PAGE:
Supervisors can have hectic schedules and may not be able to reply to every email in good time. If there is no reply after one or two weeks, it may be worth sending an additional polite reminder email. Additional emails may be badgering and are unlikely to be successful.
It is OK to have multiple research interests and contact multiple potential supervisors.
However, it is important that each contact should be carefully considered. Each email should be tailored to the PhD supervisor in question. Therefore, simply copy-pasting an email and sending it to multiple potential supervisors may not be wise.
There should also be a degree of transparency – most supervisors will understand that you may be contacting others, so long as they are not misled to believe otherwise.
It is usually a good idea to attach a CV along with this email.
This can complement the email and will demonstrate your appropriate qualifications and experience for a PhD. It is helpful to reference the key parts of your CV within the email.
This is often more important for Science, Engineering and Medicine projects than it is for Arts and Humanities.
It is usually better to identify your potential supervisor and have already contacted them before writing and submitting a research proposal.
Crafting a good research proposal can be time-consuming and may require a deeper understanding of the potential supervisor’s research before starting writing.
For some PhDs, such as pre-set projects, it will not be necessary to write a research proposal at all.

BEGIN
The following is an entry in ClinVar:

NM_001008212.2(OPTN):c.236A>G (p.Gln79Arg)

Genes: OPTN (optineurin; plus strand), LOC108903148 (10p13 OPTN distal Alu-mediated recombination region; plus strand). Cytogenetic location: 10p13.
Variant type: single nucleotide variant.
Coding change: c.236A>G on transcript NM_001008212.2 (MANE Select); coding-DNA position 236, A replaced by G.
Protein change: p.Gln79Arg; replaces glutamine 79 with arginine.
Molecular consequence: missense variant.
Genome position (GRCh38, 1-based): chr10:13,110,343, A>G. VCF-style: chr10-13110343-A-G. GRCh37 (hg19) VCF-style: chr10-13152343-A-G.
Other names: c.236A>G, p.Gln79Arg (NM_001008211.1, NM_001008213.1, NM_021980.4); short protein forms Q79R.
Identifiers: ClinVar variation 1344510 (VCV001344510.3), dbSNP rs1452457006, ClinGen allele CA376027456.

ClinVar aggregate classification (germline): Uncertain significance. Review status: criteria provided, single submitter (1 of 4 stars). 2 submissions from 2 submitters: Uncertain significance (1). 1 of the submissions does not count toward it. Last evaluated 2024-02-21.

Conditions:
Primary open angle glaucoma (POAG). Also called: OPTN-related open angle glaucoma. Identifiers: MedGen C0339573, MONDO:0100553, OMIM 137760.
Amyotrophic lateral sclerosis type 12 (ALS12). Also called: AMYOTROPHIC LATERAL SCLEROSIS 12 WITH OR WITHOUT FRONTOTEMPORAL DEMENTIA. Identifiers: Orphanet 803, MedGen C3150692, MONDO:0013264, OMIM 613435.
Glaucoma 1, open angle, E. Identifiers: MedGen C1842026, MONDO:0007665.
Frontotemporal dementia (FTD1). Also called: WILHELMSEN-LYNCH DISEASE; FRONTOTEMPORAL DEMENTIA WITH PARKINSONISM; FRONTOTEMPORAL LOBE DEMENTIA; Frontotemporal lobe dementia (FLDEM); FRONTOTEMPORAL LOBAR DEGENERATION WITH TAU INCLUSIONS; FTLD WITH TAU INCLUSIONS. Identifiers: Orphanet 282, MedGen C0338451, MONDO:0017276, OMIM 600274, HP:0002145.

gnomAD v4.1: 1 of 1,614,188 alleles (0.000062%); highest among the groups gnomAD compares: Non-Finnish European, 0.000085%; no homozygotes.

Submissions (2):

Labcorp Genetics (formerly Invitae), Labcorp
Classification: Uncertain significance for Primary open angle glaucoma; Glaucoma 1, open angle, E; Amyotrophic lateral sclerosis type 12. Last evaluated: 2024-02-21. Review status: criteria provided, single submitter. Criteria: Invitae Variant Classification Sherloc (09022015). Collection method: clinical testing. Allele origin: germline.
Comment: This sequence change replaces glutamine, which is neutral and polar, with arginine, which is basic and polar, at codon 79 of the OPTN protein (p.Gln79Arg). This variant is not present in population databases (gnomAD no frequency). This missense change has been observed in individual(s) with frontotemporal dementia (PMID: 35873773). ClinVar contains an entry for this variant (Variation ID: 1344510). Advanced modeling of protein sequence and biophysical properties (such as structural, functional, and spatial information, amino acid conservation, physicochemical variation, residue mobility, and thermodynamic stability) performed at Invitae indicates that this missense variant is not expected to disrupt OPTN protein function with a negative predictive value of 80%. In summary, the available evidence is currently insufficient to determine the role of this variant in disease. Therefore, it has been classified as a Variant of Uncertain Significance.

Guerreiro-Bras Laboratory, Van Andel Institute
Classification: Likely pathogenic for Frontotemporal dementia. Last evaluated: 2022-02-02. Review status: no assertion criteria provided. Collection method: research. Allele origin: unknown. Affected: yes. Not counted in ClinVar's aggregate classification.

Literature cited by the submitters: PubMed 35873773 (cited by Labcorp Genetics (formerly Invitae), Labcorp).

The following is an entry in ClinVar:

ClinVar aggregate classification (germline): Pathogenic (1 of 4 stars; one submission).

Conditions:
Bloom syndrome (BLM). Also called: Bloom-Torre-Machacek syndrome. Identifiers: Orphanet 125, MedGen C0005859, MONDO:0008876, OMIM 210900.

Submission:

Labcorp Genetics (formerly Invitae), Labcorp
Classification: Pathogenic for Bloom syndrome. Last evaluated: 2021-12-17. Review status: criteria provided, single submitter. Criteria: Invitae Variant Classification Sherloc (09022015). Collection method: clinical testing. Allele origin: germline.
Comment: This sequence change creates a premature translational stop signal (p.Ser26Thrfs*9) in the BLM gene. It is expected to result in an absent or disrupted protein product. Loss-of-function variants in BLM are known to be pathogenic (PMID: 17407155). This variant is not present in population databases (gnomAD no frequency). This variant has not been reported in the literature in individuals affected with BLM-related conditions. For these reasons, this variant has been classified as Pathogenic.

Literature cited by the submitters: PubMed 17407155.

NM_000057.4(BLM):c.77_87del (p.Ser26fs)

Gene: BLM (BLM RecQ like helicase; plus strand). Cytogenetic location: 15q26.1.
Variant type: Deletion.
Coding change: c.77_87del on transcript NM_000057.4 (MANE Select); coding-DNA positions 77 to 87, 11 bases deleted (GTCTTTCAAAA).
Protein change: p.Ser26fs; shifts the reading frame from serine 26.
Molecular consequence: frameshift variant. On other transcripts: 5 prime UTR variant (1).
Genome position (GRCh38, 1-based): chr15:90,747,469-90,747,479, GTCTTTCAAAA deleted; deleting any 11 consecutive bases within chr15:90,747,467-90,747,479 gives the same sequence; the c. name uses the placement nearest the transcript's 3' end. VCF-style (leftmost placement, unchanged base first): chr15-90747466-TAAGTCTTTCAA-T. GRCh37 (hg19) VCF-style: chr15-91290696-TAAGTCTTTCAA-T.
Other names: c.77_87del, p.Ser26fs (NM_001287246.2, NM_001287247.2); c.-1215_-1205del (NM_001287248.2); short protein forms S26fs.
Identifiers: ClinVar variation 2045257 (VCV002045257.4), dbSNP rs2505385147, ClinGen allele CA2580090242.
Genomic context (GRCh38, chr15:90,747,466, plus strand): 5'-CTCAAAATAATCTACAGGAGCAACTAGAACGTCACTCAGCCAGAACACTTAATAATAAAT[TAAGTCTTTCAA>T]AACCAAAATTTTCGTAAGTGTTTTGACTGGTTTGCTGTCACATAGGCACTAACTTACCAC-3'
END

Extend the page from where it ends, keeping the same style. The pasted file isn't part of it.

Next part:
Often, emails to the potential supervisor will lead to a request for a meeting. This could be in person or online. This is generally a good sign – the supervisor is interested in you as a candidate and may want to find out more about you or explain more in person.
You now have an opportunity to discuss your interests, ask questions, and meet your potential supervisor to see if they are compatible with you.
Although this is not the same as a formal PhD interview, it may still be worth approaching in a similar way, including preparing for interview questions. Although this should be more relaxed than an interview, you should be prepared and professional.
Before the meeting, make sure you are familiar with the supervisor’s research and publications. Not only does this show interest in the supervisor and the research field, it will be useful to understand some of the things that will be discussed.
It may also be worth reacquainting yourself with your emails to the potential supervisor. There may be specific questions or points brought up that could be discussed further.
Finally, make a good first impression. Be interested, interesting and dress professionally.
This is the first stage of developing a potential student-supervisor relationship. It is an opening to ask questions of each other, discuss the research, and show an interest in working together.
This should be a two-way meeting. Remember to evaluate your potential supervisor, checking if they are a right fit for you. Try to learn about their supervisory style, commitment to teaching, and their ability to offer you development opportunities. It may also be a chance to meet the research team and view the laboratory facilities (if appropriate).
After the meeting, it is worth evaluating everything you have learned about each potential supervisor and begin to compare them. Ensure you keep notes and keep in contact if necessary.
Selecting a PhD supervisor can be a difficult decision, and it is very important to your future PhD.
Once you have identified potential supervisors and met with at least some of them, it is useful to compare them in a shortlist. Compare their research and their personalities. It may also be useful to get some additional opinions about the prospective supervisor – do they have a good reputation for teaching?
Meeting a potential supervisor face-to-face is the best way of learning what sort of mentor they will be, and it is recommended.
Ultimately, your choice of PhD supervisor is personal to you. The first step is contacting your potential PhD supervisor to discover them.
Last updated 31/10/2018